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About Tux Machines

Tuesday, 17 Jul 18 - Tux Machines is a community-driven public service/news site which has been around for over a decade and primarily focuses on GNU/LinuxSubscribe now Syndicate content

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Quick Roundup

Type Title Author Replies Last Postsort icon
Story New Goodies Coming in LibreOffice 4.2 Rianne Schestowitz 10/12/2013 - 7:59am
Story KDevelop 4.6 Improves Its UI, GDB Support, PHP Rianne Schestowitz 10/12/2013 - 7:52am
Story Fedora Memory Comparison Rianne Schestowitz 10/12/2013 - 7:47am
Story Linux-based TOR gadget protects IP identity Rianne Schestowitz 10/12/2013 - 7:37am
Story A Plexible Pi Roy Schestowitz 10/12/2013 - 6:42am
Story Budapest district debunks misgivings over open source Roy Schestowitz 09/12/2013 - 10:19pm
Story Out in the Open: How to Resurrect a Dead Open Source Project Rianne Schestowitz 09/12/2013 - 10:09pm
Story NVIDIA Helping Nouveau With Video Decoding Rianne Schestowitz 09/12/2013 - 10:00pm
Story HP Launches Portal to Sell Its Software Online Rianne Schestowitz 09/12/2013 - 9:54pm
Story Moto G Goes Open Source Rianne Schestowitz 09/12/2013 - 9:47pm

Opera v9.0 Browser Screenshots

Filed under
Software

Coming out of Norway this morning is the long awaited Opera 9, after previous Beta/preview releases. Opera 9 is focused on being efficient, productive, secure, stylish, and innovative. Some of the new items in Opera 9.0 include Bit Torrent, content blocker, Widgets, site preferences, and more. Here at Phoronix we have a few shots up of Opera v9.0 under Linux.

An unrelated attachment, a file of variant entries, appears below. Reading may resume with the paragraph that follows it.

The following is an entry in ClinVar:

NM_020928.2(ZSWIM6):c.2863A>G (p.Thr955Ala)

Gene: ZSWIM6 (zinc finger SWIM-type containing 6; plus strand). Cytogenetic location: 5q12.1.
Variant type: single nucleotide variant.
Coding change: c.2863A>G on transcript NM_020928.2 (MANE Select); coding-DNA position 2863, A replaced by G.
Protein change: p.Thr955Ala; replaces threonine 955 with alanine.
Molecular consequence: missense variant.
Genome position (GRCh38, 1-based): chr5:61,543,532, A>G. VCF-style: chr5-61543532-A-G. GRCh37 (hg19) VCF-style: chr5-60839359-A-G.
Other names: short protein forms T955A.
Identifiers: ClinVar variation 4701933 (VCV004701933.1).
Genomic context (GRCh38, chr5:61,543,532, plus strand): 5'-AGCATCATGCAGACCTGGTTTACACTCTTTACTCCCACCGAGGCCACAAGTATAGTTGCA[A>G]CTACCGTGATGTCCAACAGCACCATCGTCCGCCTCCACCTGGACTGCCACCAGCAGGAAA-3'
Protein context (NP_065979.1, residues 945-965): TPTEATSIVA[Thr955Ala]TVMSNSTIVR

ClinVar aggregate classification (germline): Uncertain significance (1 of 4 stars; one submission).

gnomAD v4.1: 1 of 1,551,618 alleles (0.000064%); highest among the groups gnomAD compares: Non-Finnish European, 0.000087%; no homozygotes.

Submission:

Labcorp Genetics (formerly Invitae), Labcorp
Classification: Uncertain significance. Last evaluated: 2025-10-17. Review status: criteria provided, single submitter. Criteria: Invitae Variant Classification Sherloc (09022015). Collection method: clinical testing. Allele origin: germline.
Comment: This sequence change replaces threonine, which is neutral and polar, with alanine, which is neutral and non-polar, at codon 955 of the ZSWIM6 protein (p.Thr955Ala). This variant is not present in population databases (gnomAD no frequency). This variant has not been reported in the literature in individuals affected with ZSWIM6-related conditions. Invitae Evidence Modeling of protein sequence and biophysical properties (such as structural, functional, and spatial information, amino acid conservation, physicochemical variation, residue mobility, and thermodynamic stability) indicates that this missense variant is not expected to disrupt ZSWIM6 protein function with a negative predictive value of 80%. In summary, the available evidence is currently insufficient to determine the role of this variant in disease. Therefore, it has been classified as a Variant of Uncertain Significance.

Gentoo Store Updates

Filed under
Gentoo

The Gentoo Store has updated its selection of clothing and schwag. The main addition is the new line-up of women's clothing sporting the Gentoo logo. This was done after requests were made from a few forums users, as well as to help with the proposed Gentoo Women project. Also, some new stickers and other items have been added to the Schwag section of the store, including a nice Gentoo wall clock. Updated CD media will be available after 2006.1 is released.

Dock any application to the system tray

Filed under
Software

Wouldn't it be nice if you could dock any application, and not just those that support the docking feature, into the system tray? A simple point-and-click operation is all it takes, thanks to a couple of helpful applications called KDocker and Alltray.

Stable Kernel release: 2.6.17.1

Filed under
Linux

Chris Wright and the -stable team have already put out a 2.6.17.1 Linux kernel just a few days after the final .17 release. This one contains a small fix for a loop in sctp.

Also: Kernel release: 2.6.16.21

Run Windows On Linux: Win4Lin Revisited

Filed under
Software

If you are a Windows user who interacts with Linux on a regular or occasional basis, you will eventually feel disenfranchised. For those brave souls who migrate away from Windows and into the Linux realm there will always be a void left where Windows functionality is unmatched on the Linux platform, or where Linux lacks a suitable replacement. Win4Lin provides a happy middle ground.

Keep Tabs on Network Services with Nagios, Pt. 2

Filed under
HowTos

Last week we provided a brief overview of Nagios, and explained how it can make your infrastructure monitoring fun and easy. As promised, we'd like to talk a bit more about the configuration files. Nagios does more than just monitor services, so after some configuration clarifications we'll shift focus to explore the more creative uses of Nagios.